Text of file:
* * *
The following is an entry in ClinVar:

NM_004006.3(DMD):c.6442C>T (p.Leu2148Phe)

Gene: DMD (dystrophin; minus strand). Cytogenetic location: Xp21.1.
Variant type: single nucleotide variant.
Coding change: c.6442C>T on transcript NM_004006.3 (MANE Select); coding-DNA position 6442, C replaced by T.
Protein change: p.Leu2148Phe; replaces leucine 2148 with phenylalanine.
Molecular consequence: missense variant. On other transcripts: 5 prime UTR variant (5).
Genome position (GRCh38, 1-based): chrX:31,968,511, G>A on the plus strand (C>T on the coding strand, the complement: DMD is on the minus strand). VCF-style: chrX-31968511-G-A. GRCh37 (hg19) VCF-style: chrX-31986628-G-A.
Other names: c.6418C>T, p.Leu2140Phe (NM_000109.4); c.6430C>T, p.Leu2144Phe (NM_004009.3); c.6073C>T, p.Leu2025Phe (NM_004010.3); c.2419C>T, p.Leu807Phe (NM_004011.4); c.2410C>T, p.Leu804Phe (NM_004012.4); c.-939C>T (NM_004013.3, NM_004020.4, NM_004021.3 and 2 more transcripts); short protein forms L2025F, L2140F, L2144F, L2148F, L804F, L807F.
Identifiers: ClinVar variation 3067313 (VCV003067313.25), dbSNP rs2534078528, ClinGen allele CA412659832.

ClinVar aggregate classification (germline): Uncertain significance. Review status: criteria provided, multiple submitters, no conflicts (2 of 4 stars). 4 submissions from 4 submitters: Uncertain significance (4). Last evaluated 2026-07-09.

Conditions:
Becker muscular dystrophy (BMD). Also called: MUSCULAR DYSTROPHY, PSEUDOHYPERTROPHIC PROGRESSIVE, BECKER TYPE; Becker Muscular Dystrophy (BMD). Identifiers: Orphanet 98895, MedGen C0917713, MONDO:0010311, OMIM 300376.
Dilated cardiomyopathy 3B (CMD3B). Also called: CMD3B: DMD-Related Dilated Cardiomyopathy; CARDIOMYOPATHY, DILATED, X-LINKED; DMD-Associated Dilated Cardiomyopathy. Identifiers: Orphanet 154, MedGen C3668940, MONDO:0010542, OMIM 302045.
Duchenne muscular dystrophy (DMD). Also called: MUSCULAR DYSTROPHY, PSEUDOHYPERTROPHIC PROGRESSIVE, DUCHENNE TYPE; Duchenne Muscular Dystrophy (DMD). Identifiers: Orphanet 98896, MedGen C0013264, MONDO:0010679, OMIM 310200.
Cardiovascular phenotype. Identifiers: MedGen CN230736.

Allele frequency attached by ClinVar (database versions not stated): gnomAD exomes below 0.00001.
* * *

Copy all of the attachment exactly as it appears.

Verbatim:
The following is an entry in ClinVar:

NM_004006.3(DMD):c.6442C>T (p.Leu2148Phe)

Gene: DMD (dystrophin; minus strand). Cytogenetic location: Xp21.1.
Variant type: single nucleotide variant.
Coding change: c.6442C>T on transcript NM_004006.3 (MANE Select); coding-DNA position 6442, C replaced by T.
Protein change: p.Leu2148Phe; replaces leucine 2148 with phenylalanine.
Molecular consequence: missense variant. On other transcripts: 5 prime UTR variant (5).
Genome position (GRCh38, 1-based): chrX:31,968,511, G>A on the plus strand (C>T on the coding strand, the complement: DMD is on the minus strand). VCF-style: chrX-31968511-G-A. GRCh37 (hg19) VCF-style: chrX-31986628-G-A.
Other names: c.6418C>T, p.Leu2140Phe (NM_000109.4); c.6430C>T, p.Leu2144Phe (NM_004009.3); c.6073C>T, p.Leu2025Phe (NM_004010.3); c.2419C>T, p.Leu807Phe (NM_004011.4); c.2410C>T, p.Leu804Phe (NM_004012.4); c.-939C>T (NM_004013.3, NM_004020.4, NM_004021.3 and 2 more transcripts); short protein forms L2025F, L2140F, L2144F, L2148F, L804F, L807F.
Identifiers: ClinVar variation 3067313 (VCV003067313.25), dbSNP rs2534078528, ClinGen allele CA412659832.

ClinVar aggregate classification (germline): Uncertain significance. Review status: criteria provided, multiple submitters, no conflicts (2 of 4 stars). 4 submissions from 4 submitters: Uncertain significance (4). Last evaluated 2026-07-09.

Conditions:
Becker muscular dystrophy (BMD). Also called: MUSCULAR DYSTROPHY, PSEUDOHYPERTROPHIC PROGRESSIVE, BECKER TYPE; Becker Muscular Dystrophy (BMD). Identifiers: Orphanet 98895, MedGen C0917713, MONDO:0010311, OMIM 300376.
Dilated cardiomyopathy 3B (CMD3B). Also called: CMD3B: DMD-Related Dilated Cardiomyopathy; CARDIOMYOPATHY, DILATED, X-LINKED; DMD-Associated Dilated Cardiomyopathy. Identifiers: Orphanet 154, MedGen C3668940, MONDO:0010542, OMIM 302045.
Duchenne muscular dystrophy (DMD). Also called: MUSCULAR DYSTROPHY, PSEUDOHYPERTROPHIC PROGRESSIVE, DUCHENNE TYPE; Duchenne Muscular Dystrophy (DMD). Identifiers: Orphanet 98896, MedGen C0013264, MONDO:0010679, OMIM 310200.
Cardiovascular phenotype. Identifiers: MedGen CN230736.

Allele frequency attached by ClinVar (database versions not stated): gnomAD exomes below 0.00001.